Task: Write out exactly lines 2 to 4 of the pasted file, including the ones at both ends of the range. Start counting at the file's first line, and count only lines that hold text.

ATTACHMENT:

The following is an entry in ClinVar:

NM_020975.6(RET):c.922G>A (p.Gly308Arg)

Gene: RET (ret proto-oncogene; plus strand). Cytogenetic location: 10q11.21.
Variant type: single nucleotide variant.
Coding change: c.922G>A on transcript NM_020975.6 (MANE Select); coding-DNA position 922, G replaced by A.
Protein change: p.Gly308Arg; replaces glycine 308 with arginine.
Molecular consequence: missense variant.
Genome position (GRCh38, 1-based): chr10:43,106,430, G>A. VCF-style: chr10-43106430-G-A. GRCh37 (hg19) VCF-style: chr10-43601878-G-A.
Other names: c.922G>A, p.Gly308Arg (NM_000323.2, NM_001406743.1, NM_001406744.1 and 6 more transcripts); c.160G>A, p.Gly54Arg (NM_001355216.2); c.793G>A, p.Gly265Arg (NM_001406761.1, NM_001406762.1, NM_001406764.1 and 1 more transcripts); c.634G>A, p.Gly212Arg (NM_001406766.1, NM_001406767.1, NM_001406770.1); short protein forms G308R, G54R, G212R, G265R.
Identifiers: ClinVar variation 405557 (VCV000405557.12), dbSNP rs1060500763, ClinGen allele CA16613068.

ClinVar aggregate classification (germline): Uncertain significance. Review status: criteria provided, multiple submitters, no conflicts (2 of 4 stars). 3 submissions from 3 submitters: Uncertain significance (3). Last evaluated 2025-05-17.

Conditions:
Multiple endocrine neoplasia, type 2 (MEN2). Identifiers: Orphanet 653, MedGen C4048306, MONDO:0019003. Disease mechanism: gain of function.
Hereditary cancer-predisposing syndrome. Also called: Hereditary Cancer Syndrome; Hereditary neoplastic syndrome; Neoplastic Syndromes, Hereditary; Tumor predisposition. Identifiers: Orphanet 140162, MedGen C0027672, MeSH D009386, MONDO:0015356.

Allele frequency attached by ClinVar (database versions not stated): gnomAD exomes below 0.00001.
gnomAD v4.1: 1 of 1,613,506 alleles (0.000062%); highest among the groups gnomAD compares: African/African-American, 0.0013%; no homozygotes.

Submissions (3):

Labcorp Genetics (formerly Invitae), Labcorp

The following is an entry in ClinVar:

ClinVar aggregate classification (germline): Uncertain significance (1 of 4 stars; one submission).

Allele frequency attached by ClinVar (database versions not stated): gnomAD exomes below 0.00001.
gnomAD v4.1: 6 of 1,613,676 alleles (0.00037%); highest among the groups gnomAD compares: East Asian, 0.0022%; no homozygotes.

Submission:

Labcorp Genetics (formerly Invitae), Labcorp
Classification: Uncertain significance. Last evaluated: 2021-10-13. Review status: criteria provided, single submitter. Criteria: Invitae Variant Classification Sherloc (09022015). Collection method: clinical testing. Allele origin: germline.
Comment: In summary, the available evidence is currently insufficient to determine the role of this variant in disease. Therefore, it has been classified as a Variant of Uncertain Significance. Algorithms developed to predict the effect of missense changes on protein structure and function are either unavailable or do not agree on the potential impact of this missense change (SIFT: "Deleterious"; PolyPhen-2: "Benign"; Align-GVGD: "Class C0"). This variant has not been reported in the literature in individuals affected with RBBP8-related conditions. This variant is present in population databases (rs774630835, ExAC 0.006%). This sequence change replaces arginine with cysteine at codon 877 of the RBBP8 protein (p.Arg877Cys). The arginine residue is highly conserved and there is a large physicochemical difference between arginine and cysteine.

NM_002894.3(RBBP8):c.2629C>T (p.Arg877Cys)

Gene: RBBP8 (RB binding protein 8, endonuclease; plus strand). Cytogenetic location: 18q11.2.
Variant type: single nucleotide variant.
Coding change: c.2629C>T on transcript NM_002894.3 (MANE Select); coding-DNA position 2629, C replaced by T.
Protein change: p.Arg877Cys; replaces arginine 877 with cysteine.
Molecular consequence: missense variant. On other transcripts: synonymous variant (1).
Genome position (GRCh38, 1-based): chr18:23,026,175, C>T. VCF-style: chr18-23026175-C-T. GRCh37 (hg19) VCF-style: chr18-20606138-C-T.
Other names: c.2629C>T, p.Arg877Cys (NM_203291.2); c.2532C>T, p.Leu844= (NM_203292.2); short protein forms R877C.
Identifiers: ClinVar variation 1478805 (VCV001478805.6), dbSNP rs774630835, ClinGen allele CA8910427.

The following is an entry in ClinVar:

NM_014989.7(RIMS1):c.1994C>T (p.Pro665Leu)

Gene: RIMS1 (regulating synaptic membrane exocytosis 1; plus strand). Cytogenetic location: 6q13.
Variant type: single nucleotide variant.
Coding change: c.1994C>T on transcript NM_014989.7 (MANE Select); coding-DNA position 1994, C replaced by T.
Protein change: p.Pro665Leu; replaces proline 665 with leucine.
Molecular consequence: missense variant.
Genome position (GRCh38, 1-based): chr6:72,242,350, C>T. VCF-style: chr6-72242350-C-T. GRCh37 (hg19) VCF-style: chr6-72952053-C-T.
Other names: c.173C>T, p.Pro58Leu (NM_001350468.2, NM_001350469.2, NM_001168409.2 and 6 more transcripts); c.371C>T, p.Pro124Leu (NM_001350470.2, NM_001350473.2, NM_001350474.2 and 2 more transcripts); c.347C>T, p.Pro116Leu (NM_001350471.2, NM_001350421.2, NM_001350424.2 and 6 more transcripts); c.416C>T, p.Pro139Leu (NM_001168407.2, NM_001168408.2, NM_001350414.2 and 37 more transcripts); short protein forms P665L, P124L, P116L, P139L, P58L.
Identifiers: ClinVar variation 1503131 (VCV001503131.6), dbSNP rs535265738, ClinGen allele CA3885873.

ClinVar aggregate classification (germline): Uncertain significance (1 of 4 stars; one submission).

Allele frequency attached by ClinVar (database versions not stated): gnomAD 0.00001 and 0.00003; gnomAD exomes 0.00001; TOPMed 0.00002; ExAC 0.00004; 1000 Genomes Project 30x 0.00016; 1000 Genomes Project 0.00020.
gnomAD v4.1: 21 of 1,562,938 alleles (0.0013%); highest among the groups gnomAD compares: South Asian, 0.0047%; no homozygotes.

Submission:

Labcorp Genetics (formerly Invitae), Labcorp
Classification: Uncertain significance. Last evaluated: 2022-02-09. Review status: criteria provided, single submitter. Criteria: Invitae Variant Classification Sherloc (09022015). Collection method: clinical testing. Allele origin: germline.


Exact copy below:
NM_020975.6(RET):c.922G>A (p.Gly308Arg)

Gene: RET (ret proto-oncogene; plus strand). Cytogenetic location: 10q11.21.
Variant type: single nucleotide variant.